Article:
Travel Medicine

The hospitals and clinics of Hawaii Pacific Health are in a unique position to deliver world-class travel medicine, as our islands serve as a gateway to so many countries around the world.

Our experts are up-to-date on current health risks around the globe to make sure that all travelers are well prepared for a safe and healthy trip. For those who come home sick, we are here with expert diagnosis and treatment.

Travel Medicine at Straub

Travel Medicine on Oahu

Straub has physicians who are members of the International Society of Travel Medicine and available to discuss travel concerns with patients. There are well-established preventive measures for almost every health issue that falls under the scope of Travel Medicine. Vaccinations, for example, can help to immunize a traveler against certain common diseases in the country of destination.

Our travel medicine physicians offer a variety of immunizations, including: 

  • dT
  • MMR
  • Pnuemovax
  • Flu
  • Hepatitis A
  • Hepatitis B
  • Yellow Fever
  • Typhoid
  • Polio
  • Meningococcal
  • Japanese Encephalitis
  • Rabies
  • Malaria
  • Chicken Pox
  • Hemophitus B Influenza

It is recommended patients receive their necessary travel vaccinations as soon as their itinerary is planned in order to provide the greatest number of vaccination options as well as allowing time for any series of vaccinations issued. Children under 18 should be seen by their pediatrician for any travel immunizations.

Insurance coverage varies according to each patient's plan. We recommend that you check with your insurance carrier.

Straub Travel Clinic: 1-808-529-4949

This service is available at:   Straub Wilcox


Visitors to Hawaii
Hawaii is a paradise known for the sun, the sea, and all things natural. To make sure your stay goes well, be respectful of the power of these natural forces to avoid injury and illness.

Helpful Tips:

  • In Hawaii, ocean safety is very important. If advised not to swim — don't. Heed the international signage at local beaches alerting you to rough sea conditions, rip currents, jellyfish and high surf.
  • When hiking the wilderness, be sure to check in with park rangers first. It's not uncommon to get lost in an unfamiliar environment. And make sure to wear appropriate footwear at all times.
  • A word of caution about the sunshine: it is much stronger than many visitors are accustomed to on the mainland. Use sunscreen and reapply liberally all day long. Protect children with sunblock containing zinc oxide or the latest in "sun suits" that block harmful rays. Hats and sunglasses are also a must.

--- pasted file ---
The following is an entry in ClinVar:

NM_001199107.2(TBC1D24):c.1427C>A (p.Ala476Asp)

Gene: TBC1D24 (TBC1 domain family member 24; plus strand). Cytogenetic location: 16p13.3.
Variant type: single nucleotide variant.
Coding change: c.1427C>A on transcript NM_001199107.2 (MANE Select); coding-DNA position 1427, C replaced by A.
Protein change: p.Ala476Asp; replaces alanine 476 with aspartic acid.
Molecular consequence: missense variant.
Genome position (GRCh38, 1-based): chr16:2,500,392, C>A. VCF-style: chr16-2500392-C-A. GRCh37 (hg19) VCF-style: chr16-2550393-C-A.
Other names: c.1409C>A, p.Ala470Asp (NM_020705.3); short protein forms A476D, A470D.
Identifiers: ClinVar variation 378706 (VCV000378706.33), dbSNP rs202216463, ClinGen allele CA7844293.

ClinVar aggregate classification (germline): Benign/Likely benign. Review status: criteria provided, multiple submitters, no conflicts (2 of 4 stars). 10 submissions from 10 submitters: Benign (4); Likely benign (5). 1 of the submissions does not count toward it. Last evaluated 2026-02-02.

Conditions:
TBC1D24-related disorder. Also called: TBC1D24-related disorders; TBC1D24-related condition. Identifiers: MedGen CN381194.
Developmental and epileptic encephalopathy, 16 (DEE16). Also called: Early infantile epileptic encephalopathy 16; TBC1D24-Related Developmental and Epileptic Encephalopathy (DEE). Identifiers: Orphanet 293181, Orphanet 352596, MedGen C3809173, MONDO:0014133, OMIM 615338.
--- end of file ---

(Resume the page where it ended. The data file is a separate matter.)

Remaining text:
Hawaii Residents Planning to Travel Overseas
Planning a trip overseas? Travelers need to be aware of the health risks unique to their destination. Some countries have problems maintaining a sanitary water supply. Other countries have diseases that Americans may not normally be exposed to. You should plan ahead before international travel to prevent health problems before they occur, so you can have a fun and safe trip.

Here are some steps you can take to prepare for your trip:

  • Educate yourself about the health risks in the country you are visiting. What are common diseases? How can you protect yourself from insect bites? Your travel medicine doctor will have educational material that will prepare you for your trip and your destination.
  • Immunize yourself to those diseases found in that country. Your travel medicine doctor will have access to all the current diseases and outbreaks in various areas of the world and will advise you accordingly. Plan to seek advice four to six weeks before you depart on your trip to allow adequate time for immunization. This immunization process may take a few weeks, so it is important to allow your body time to adjust before you travel.
  • Have fun while visiting your destination, but be cautious. Unlike the U.S., many foreign governments do not regulate the safety of boats, equipment and vehicles.
    In addition, travelers are advised to check with their Personal Care Physician (PCP) if they have health problems prior to traveling. It is recommended that travelers carry a note stating any significant medical condition, list of medications currently being taken, any allergies, and the name and phone number of an emergency contact person and their treating physician. Also, carry sufficient quantities of your prescription medication and a first aid kit. The first aid kit should include over-the-counter medication such as Aspirin or Tylenol, sun block, antihistamine, antibiotic ointment, Band-Aids, anti-diarrhea and calamine lotion.

Public health agencies, such as the Centers for Disease Control (CDC) and the World Health Organization (WHO), have set up guidelines and health information for the international traveler and can provide general health information about your destination.

Helpful Links: 


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